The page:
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Festivale Spring 1996
(Reviews Nov. 12, 1996)

Casting The First Stone

, a review of Sleepers. Directed by Barry Levinson

There is a disclaimer in the opening credits of Sleepers that "Dialogue and certain events and characters contained in the film were created for the purposes of dramatization.".

Poster, Sleepers (Festivale movie review)
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With any film "based on true events" one assumes that some liberty has been taken with the truth. For a film to openly state this implies on the one hand that the story is fundamentally true, but also taints the story with the possibility that it is fundamentally fictional.

I was keen to find out some of the details of Lorenzo Carcaterra's book, to see if it was obvious what was changed. I was interested to find that even a cursory glance at his book shows it to be heavily influenced by Hollywood films of the 1930s about reform schools, prisons and Hell's Kitchen, were Sleepers is set. But I was disturbed to find that some of the liberties taken with Carcaterra's story (which purports to be true), are openly manipulative.

The influence of the Hollywood films about reformatories is shown both in the book, which opens its chapters with quotes from films like Angels with Dirty Faces, to the structure of the film of Sleepers.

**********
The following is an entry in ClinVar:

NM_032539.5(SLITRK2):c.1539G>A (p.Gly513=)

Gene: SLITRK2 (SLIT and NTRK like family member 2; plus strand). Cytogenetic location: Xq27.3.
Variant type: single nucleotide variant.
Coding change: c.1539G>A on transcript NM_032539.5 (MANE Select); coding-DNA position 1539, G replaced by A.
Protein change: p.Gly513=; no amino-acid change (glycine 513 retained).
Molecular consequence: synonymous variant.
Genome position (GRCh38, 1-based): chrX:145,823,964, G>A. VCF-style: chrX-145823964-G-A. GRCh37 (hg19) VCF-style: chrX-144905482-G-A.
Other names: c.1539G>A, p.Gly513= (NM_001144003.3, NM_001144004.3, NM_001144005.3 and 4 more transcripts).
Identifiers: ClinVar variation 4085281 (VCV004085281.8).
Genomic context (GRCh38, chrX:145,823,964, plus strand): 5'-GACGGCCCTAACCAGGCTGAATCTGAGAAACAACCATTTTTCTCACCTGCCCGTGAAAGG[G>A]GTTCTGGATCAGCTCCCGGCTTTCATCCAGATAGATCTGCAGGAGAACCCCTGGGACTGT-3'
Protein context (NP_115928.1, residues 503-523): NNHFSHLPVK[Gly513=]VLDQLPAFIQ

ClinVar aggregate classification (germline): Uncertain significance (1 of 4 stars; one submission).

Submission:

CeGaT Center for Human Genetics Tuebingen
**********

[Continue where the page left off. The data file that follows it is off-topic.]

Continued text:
Sleepers, Movie Review

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Sleepers takes this old genre, of a story of brutalisation within a reformatory, and adds a topical interest by telling a story of paedophile abuse. However, where the film departs from the book is that the boys incarcerated in the reform school are much younger in the film.

In Carcaterra's book, the characters are on the verge of adulthood, nearly 17 years old, while the film has them several years younger, barely fourteen. This tampering enforces a tabloid image of paedopilia as literally child (prepubescent) sex. This both make the abuse itself more horrific (the boys are much smaller than their abusers), and makes the revenge more acceptable. The film does not wish to present the boys as already sexual beings when sent to reform school, since it would introduce a shade of grey to what is a depressingly black and white moral landscape.

The structure of the film, which compares the boy's childhood to America's childhood, and thus the paedophilic abuse the boys experience is responsible not only for their own damaged loss of innocence, but symbolic for America's as well. Moreover, the resolution the film proposes is not to clean up systemic abuse, nor simple christian forgiveness, but harsh old testament revenge.

Sleepers, Movie Review It is this which makes Sleepers such a depressing film. For it wastes the talents of some of the finest actors in American cinema on a film which gives them little scope to explore characterisation. The characters in the film are stereotypes, from the manly priest Father Bobby (Robert De Niro playing Spencer Tracy) to the Hoodlum with a heart of gold (Vittorio Gassman) to the sadistic warden (Kevin Bacon, who at least has the opportunity to make Nokes a particularly nasty and memorable villain). Brad Pitt is perhaps the hardest done by, given the role of the obsessed lawyer Michael, who never once considers the damage that hatred is doing to him.